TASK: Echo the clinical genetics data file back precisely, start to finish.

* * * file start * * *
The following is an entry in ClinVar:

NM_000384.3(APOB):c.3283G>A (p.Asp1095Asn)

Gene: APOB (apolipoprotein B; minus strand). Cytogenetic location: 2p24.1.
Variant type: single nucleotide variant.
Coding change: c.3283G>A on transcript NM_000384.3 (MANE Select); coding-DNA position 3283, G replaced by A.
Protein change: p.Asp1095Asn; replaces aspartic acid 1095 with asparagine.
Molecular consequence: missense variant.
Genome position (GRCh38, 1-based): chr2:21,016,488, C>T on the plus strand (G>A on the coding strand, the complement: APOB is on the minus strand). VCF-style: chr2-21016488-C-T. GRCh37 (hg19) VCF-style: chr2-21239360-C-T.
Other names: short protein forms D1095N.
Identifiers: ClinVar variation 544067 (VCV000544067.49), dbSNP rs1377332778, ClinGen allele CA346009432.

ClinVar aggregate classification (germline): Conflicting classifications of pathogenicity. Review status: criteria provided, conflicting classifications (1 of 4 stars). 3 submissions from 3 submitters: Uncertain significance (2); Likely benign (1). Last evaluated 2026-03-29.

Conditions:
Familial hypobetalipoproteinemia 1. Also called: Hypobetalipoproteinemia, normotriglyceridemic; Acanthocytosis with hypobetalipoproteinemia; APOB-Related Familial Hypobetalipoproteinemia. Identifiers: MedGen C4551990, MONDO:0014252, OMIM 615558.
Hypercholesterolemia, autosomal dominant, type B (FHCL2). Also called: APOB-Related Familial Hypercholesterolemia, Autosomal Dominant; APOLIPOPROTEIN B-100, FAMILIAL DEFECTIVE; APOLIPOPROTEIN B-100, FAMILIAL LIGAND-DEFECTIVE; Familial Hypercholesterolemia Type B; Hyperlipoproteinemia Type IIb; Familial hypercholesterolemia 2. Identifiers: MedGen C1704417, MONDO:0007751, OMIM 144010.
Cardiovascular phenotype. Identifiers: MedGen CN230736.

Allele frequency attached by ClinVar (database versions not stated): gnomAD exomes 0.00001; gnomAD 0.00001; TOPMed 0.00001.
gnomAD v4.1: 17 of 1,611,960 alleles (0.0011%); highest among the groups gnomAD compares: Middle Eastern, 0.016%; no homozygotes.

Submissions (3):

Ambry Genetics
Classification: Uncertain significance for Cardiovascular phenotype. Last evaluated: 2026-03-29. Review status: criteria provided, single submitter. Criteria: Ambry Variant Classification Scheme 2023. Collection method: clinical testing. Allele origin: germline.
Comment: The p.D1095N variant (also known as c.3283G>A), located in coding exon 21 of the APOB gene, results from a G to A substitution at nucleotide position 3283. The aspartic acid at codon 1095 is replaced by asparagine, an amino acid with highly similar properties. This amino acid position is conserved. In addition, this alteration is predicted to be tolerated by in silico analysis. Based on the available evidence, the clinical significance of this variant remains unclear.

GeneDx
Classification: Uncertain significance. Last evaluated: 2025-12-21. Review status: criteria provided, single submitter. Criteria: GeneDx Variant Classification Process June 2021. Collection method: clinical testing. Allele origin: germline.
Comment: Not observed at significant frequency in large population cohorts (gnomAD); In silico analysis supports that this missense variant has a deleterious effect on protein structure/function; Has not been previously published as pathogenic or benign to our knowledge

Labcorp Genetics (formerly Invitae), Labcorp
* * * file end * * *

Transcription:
The following is an entry in ClinVar:

NM_000384.3(APOB):c.3283G>A (p.Asp1095Asn)

Gene: APOB (apolipoprotein B; minus strand). Cytogenetic location: 2p24.1.
Variant type: single nucleotide variant.
Coding change: c.3283G>A on transcript NM_000384.3 (MANE Select); coding-DNA position 3283, G replaced by A.
Protein change: p.Asp1095Asn; replaces aspartic acid 1095 with asparagine.
Molecular consequence: missense variant.
Genome position (GRCh38, 1-based): chr2:21,016,488, C>T on the plus strand (G>A on the coding strand, the complement: APOB is on the minus strand). VCF-style: chr2-21016488-C-T. GRCh37 (hg19) VCF-style: chr2-21239360-C-T.
Other names: short protein forms D1095N.
Identifiers: ClinVar variation 544067 (VCV000544067.49), dbSNP rs1377332778, ClinGen allele CA346009432.

ClinVar aggregate classification (germline): Conflicting classifications of pathogenicity. Review status: criteria provided, conflicting classifications (1 of 4 stars). 3 submissions from 3 submitters: Uncertain significance (2); Likely benign (1). Last evaluated 2026-03-29.

Conditions:
Familial hypobetalipoproteinemia 1. Also called: Hypobetalipoproteinemia, normotriglyceridemic; Acanthocytosis with hypobetalipoproteinemia; APOB-Related Familial Hypobetalipoproteinemia. Identifiers: MedGen C4551990, MONDO:0014252, OMIM 615558.
Hypercholesterolemia, autosomal dominant, type B (FHCL2). Also called: APOB-Related Familial Hypercholesterolemia, Autosomal Dominant; APOLIPOPROTEIN B-100, FAMILIAL DEFECTIVE; APOLIPOPROTEIN B-100, FAMILIAL LIGAND-DEFECTIVE; Familial Hypercholesterolemia Type B; Hyperlipoproteinemia Type IIb; Familial hypercholesterolemia 2. Identifiers: MedGen C1704417, MONDO:0007751, OMIM 144010.
Cardiovascular phenotype. Identifiers: MedGen CN230736.

Allele frequency attached by ClinVar (database versions not stated): gnomAD exomes 0.00001; gnomAD 0.00001; TOPMed 0.00001.
gnomAD v4.1: 17 of 1,611,960 alleles (0.0011%); highest among the groups gnomAD compares: Middle Eastern, 0.016%; no homozygotes.

Submissions (3):

Ambry Genetics
Classification: Uncertain significance for Cardiovascular phenotype. Last evaluated: 2026-03-29. Review status: criteria provided, single submitter. Criteria: Ambry Variant Classification Scheme 2023. Collection method: clinical testing. Allele origin: germline.
Comment: The p.D1095N variant (also known as c.3283G>A), located in coding exon 21 of the APOB gene, results from a G to A substitution at nucleotide position 3283. The aspartic acid at codon 1095 is replaced by asparagine, an amino acid with highly similar properties. This amino acid position is conserved. In addition, this alteration is predicted to be tolerated by in silico analysis. Based on the available evidence, the clinical significance of this variant remains unclear.

GeneDx
Classification: Uncertain significance. Last evaluated: 2025-12-21. Review status: criteria provided, single submitter. Criteria: GeneDx Variant Classification Process June 2021. Collection method: clinical testing. Allele origin: germline.
Comment: Not observed at significant frequency in large population cohorts (gnomAD); In silico analysis supports that this missense variant has a deleterious effect on protein structure/function; Has not been previously published as pathogenic or benign to our knowledge

Labcorp Genetics (formerly Invitae), Labcorp